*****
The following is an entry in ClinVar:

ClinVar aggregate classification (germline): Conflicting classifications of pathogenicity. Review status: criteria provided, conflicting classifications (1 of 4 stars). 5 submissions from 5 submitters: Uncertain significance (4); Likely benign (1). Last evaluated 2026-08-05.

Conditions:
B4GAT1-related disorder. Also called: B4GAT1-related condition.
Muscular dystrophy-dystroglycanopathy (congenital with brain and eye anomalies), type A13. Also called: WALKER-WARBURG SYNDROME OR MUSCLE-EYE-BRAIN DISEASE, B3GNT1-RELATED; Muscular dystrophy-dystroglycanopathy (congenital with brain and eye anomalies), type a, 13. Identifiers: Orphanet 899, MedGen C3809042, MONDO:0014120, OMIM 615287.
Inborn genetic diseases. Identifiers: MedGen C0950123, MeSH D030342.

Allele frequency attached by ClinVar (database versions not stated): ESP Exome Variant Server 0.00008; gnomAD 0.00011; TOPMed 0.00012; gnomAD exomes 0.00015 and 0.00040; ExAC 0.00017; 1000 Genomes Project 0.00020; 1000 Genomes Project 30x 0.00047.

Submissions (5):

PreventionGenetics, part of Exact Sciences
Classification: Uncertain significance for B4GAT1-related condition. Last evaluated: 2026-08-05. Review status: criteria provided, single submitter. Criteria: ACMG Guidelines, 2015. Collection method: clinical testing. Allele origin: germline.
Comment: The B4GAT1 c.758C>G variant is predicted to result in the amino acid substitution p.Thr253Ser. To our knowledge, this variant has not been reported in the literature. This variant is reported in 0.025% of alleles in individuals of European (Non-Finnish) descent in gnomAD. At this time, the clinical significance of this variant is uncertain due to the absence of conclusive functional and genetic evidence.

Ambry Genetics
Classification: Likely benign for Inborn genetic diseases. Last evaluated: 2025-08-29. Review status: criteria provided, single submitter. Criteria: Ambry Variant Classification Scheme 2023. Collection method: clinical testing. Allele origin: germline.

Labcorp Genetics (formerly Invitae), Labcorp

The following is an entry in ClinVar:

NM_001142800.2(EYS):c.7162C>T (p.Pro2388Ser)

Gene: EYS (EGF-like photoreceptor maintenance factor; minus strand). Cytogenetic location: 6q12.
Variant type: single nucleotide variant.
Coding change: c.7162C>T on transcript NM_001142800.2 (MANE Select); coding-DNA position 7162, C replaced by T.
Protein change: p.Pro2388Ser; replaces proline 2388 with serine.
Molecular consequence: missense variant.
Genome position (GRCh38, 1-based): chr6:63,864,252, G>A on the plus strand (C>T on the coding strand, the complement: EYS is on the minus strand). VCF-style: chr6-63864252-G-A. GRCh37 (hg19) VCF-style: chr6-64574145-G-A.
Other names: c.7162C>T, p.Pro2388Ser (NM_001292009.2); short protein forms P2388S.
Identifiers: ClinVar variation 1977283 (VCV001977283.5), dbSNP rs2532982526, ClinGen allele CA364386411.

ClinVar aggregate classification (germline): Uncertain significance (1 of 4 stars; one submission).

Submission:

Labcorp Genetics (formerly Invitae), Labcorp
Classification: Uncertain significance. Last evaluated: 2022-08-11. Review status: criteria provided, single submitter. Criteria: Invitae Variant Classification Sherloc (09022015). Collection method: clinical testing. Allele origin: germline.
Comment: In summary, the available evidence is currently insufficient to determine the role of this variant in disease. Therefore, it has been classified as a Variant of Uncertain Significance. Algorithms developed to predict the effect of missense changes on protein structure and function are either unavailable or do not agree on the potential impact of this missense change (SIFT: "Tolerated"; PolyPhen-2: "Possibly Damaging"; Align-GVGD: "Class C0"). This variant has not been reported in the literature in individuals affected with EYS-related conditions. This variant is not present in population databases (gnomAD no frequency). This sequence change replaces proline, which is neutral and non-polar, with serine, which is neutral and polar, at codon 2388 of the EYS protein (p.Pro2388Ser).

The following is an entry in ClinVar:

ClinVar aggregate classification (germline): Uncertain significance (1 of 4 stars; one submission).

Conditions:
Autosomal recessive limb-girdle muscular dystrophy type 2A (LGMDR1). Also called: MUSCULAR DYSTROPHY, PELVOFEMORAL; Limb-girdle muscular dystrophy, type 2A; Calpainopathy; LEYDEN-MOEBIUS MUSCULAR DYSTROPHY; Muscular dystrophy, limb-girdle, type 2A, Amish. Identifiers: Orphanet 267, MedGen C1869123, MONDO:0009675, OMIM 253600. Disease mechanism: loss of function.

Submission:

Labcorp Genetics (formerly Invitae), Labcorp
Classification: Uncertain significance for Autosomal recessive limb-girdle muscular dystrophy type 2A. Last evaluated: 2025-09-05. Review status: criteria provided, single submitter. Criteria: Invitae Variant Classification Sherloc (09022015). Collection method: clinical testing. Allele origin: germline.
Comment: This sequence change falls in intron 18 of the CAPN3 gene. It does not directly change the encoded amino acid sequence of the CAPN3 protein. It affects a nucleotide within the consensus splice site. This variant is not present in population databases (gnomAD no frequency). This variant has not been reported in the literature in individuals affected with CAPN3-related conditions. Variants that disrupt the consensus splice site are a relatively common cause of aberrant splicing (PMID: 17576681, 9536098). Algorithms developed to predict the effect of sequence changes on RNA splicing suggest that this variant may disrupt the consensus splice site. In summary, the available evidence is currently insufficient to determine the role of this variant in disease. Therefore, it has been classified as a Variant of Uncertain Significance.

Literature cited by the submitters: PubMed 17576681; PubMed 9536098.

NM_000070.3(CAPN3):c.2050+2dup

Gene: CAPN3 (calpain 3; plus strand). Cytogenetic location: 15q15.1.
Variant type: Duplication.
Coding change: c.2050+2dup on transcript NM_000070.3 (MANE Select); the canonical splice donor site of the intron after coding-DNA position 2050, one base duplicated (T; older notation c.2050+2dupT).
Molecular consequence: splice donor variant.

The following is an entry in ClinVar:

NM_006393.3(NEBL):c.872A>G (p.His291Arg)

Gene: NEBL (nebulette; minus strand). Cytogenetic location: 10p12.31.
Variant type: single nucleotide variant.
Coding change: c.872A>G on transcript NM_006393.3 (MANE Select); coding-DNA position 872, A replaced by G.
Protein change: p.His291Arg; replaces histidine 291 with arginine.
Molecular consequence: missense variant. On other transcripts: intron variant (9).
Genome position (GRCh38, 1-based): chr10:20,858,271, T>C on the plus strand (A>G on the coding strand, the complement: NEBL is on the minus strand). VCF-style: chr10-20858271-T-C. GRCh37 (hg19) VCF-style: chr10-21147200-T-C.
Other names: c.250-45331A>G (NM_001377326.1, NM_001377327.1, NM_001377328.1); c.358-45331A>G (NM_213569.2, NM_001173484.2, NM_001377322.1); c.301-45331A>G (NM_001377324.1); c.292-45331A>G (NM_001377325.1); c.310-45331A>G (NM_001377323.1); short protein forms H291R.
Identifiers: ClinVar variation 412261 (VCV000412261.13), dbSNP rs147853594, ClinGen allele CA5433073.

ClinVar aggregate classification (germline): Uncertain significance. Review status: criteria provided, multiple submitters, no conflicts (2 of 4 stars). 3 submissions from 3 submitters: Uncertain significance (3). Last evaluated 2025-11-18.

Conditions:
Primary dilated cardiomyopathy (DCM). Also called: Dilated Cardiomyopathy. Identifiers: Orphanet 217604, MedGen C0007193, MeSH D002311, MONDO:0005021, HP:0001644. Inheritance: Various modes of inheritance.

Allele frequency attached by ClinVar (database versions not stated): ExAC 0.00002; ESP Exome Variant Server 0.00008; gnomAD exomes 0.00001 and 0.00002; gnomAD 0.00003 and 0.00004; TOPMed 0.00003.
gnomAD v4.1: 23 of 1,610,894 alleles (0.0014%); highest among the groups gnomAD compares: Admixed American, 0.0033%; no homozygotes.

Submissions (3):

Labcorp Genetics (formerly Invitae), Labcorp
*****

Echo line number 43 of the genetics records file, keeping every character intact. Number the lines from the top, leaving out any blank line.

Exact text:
Molecular consequence: splice donor variant.